THE Rural Doctors Association of Australia (RDAA) has said there is little to be upbeat about for rural communities in the announcement about after hours care by new Minister for Health, Tanya Plibersek.
“It is a case of more of the same for small rural communities where doctors are already providing care 24 hours a day, seven days a week in hospitals and surgeries,” said RDAA President Dr Paul Mara.
“From 1 July 2013, doctors providing this comprehensive service will have thousands of dollars a year ripped out of their practices when funding from the after hours incentives component in the Practice Incentives Program is diverted to Medicare Locals.
“The government is still ignoring the difficulties of attracting doctors with the training, skills and qualifications to meet the needs of country communities and failing to recognise the rural, regional and metropolitan difference,” Dr Mara said.
“The shortage of after hours services in some areas is a result of a fundamental problem with a shortage of doctors and nurses, and these government initiatives will only make this worse.”
Commenting on the after hours helpline Dr Mara said, “Nurses in these small towns, with local knowledge and knowledge of the patients are already providing a fantastic after hours triage service for their communities.
“The helpline is a good idea for someone who is concerned about a minor illness, but it won’t help much in the bush where most of the patients seen after 9 or 10pm are accidents and emergencies that require hospital management.”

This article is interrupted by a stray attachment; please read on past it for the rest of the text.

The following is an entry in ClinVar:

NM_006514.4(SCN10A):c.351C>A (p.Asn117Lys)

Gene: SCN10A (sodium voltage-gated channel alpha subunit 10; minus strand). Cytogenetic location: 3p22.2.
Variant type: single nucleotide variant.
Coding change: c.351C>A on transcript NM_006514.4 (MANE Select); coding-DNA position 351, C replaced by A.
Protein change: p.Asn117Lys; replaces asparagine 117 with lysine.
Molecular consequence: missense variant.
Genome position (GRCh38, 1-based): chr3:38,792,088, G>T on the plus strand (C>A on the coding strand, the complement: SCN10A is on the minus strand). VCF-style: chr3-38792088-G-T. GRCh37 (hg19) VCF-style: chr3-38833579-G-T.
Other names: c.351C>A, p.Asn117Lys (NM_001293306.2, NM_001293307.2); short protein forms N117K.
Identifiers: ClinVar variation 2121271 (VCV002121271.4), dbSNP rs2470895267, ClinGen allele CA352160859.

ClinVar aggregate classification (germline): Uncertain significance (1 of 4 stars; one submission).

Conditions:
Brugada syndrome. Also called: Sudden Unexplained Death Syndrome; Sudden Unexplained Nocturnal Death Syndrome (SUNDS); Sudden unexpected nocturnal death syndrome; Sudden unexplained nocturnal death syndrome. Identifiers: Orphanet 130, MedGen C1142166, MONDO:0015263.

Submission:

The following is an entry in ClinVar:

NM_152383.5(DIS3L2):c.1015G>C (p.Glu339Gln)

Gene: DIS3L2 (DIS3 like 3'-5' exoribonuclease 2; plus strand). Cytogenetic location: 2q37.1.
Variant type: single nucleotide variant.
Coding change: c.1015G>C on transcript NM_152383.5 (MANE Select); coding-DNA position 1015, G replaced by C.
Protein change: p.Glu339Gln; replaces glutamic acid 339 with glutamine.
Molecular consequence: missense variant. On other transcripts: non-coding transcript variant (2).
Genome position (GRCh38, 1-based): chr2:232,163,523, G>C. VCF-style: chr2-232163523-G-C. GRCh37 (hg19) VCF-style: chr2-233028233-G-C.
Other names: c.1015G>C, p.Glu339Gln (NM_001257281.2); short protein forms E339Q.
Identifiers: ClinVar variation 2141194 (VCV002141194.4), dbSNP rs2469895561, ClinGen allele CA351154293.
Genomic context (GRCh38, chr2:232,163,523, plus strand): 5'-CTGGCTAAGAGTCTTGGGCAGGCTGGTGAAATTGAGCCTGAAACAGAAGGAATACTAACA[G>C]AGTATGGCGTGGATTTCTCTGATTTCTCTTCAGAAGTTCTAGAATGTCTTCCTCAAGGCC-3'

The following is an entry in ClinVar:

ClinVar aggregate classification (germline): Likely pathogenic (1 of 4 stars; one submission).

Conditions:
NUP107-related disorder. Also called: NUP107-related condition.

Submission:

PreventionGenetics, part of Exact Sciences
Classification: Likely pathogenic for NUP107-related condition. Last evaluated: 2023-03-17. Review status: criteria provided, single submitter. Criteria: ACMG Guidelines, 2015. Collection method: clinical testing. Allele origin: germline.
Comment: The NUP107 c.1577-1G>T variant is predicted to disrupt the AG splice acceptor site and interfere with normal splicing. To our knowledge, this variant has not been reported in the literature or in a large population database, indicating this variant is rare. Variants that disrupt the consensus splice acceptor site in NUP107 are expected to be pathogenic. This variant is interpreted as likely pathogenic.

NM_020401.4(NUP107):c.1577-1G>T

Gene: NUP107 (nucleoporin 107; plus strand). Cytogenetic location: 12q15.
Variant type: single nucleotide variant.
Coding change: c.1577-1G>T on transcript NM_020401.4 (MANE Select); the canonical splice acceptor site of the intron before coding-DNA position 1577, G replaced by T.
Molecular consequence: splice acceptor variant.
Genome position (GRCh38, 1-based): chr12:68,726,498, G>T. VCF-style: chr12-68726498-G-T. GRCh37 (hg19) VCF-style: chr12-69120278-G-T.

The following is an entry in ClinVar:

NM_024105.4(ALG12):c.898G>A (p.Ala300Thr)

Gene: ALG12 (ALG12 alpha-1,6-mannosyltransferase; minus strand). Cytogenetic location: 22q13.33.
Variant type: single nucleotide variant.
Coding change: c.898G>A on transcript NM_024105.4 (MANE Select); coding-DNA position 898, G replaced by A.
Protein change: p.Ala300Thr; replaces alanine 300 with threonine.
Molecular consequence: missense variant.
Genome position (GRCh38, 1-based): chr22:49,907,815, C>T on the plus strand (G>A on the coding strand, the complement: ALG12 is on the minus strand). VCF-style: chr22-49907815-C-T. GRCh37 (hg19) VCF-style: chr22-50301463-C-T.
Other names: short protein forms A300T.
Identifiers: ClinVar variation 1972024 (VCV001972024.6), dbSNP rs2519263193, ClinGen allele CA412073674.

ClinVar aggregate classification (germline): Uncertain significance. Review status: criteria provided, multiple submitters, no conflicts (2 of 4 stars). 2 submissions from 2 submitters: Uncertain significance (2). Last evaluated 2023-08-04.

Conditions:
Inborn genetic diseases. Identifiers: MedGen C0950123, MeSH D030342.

RDAA said it also has no confidence in Medicare Locals to meet the needs of small rural towns and report that early indications only heighten their fears.
“The current programs nominated by Medicare Locals are a facade,” said Dr Mara.
“Medicare Locals are not addressing areas with greatest need but simply those that are most politically visible or those that provide an easy, but expensive bureaucratic solution.
“Doctors are dropping out of after hours care in rural areas and there is nothing in these proposals that will change this trend.
“As Divisions of General Practice they have had 20 years to support after hours care and medical workforce in smaller rural communities and have by and large failed, so why should these communities and doctors have any confidence that things will change?
“The Government and Department of Health under Minister Roxon simply failed to listen to the concerns of experienced rural doctors practising at the coal-face and providing comprehensive and continuing services,” Dr Mara said.